A position in the skydive or on the plane.

Single Operation System. This system simplifies emergency procedures by combining the functions of the cut away and reserve handles in a single handle

A material from which microline is made

The position of the aircraft when the jumpers exit. Spotting duties (selecting the spot) can be done by a skydiver or the pilot

A ram air parachute as opposed to a round parachute

Safety and Training Advisor. The STA is a volunteer representative of USPA who attempts to disseminate information about safety and act as a liaison between the DZ and USPA. Most S&TAs hold instructor ratings

The vertical strips of cloth depending from the end cells of the canopy. Stabilizers improve the canopy's ability to fly straight ahead and enhance efficiency by reducing tip vortices

When the angle of attack of a wing becomes too high to sustain lift, the wing is said to be stalled

Static line
In static line deployments the parachute deployment system is attached to the airplane, with a cord ten to fifteen feet long, resulting in deployment immediately after exit

Steering lines
The lines that run from the steering toggles on the rear risers to the trailing edge of the parachute

Steering toggles
Handles attached to the end of the steering lines to facilitate their use. Toggles and lines are configured so they can be stowed in a partially down position to enhance the opening of the parachute

To neatly arrange suspension lines on the deployment bag or steering toggles in their keepers

A type of freefall competition where an individual skydiver attempts to execute a predetermined sequence of maneuvers in the shortest possible time

Suspension lines
The lines from the risers to the canopy. They are normally in four groups, labeled from front to back as A, B, C and D. They can be further divided into right and left or front and back riser groups, and by type of material

1) To dive down to a formation or individual in freefall. 2) To aggressively approach the landing area in order to produce a long, flat flare and an exciting landing

Parachute jumps in which two skydivers, usually an instructor and student, share one parachute system. The student is in a separate harness that attaches to the front of the instructor's harness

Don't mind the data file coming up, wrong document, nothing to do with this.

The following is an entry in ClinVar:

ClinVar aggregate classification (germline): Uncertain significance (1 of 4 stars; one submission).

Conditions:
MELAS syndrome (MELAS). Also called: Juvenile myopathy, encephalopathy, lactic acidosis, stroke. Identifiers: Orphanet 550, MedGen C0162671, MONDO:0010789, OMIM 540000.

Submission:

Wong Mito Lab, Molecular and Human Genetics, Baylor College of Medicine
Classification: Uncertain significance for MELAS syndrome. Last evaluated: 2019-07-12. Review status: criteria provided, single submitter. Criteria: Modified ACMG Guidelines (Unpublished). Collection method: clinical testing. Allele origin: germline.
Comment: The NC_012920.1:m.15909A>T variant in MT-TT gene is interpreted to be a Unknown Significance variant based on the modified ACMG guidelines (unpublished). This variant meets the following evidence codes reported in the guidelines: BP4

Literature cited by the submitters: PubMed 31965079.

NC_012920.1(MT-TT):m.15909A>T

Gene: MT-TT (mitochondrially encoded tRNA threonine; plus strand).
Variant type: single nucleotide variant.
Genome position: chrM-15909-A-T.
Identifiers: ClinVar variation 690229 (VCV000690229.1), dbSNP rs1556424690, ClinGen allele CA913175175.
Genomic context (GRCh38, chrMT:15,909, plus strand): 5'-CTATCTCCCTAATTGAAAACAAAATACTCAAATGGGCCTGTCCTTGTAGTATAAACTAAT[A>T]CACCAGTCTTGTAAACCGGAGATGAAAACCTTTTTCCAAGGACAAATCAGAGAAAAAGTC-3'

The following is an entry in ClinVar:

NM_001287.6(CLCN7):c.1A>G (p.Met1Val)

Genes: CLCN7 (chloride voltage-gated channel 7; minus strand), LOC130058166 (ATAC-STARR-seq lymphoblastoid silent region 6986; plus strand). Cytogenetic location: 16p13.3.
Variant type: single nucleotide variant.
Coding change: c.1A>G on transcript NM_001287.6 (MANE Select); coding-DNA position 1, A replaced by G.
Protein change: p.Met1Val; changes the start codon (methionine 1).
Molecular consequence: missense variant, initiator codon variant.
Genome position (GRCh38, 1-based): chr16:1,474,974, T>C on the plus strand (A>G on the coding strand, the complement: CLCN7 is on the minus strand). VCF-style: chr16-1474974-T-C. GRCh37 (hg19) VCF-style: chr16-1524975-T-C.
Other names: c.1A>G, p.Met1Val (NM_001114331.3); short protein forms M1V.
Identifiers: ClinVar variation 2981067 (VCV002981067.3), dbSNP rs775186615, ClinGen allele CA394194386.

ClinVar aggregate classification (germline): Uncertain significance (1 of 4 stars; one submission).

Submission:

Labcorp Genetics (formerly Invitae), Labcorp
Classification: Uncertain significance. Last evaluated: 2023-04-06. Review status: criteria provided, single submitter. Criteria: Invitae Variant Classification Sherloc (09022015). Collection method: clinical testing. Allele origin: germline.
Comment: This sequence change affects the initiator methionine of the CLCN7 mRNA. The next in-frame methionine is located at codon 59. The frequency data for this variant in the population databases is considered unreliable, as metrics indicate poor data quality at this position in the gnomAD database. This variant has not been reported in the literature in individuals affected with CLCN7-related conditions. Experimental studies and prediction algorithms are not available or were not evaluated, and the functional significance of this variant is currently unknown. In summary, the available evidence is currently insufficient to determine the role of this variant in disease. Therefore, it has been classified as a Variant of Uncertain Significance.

Terminal velocity
The speed at which drag matches the pull of gravity, resulting in a constant fall rate. Typical terminal velocity for formation skydiving is in the 120 to 135 mile per hour range, but speeds as high as 300 miles per hour have been reached

Three ring
A parachute release mechanism that utilizes three rings of separate size in a mechanical advantage system. Invented by Bill Booth in the late 70s, the three ring release is almost universally considered the best cut away system available

Throw out
A deployment method in which the pilot chute is stowed in a pouch on the belly, leg of bottom of container

Handles on the steering lines

To assume a body position that creates a high forward speed. Used to approach or depart from other skydivers in freefall

Technical Standard Order. A technical standard that all American parachutes must meet before they can be marketed. Unless specifically exempted by the FAA, a parachute must have a TSO placard to be legal

Turn around load
When the aircraft does not shut down between loads, but lands and picks up skydivers for immediate departure

The upper winds, or winds at exit altitude. The "uppers" are often much stronger and occasionally from a different direction than ground winds

The United States Parachute Association is a non profit skydiver's organization. USPA offers guidance and assistance to skydivers in training, government relations, competition, and many other fields. Most drop zones require USPA membership of individual skydivers because such membership includes third party liability insurance

Wave off
Prior to deployment a skydiver should make a clearly defined arm motion to indicate to others nearby that he is about to open his parachute. A good wave off is essential to the avoidance of deployment collisions

Wind drift indicator. A paper streamer thrown from the jump plane to estimate winds under canopy and determine the spot

Many lighter skydivers wear a weight vest to allow them to maintain a fast fall rate

Wind line
An imaginary line from the desired landing area, extending directly along the direction the wind is blowing

Winds aloft
See uppers

Wing loading
The ratio of weight born by a wing to its surface area. In the US, divide your exit weight in pounds by the square footage of the canopy

Skydiver slang for people who don't jump, from ;Wuffo you jump out of them planes?

Common slang for a type of fabric relatively impermeable to air. The less air that flows through the fabric wing of a ram air parachute, the more efficiently it flies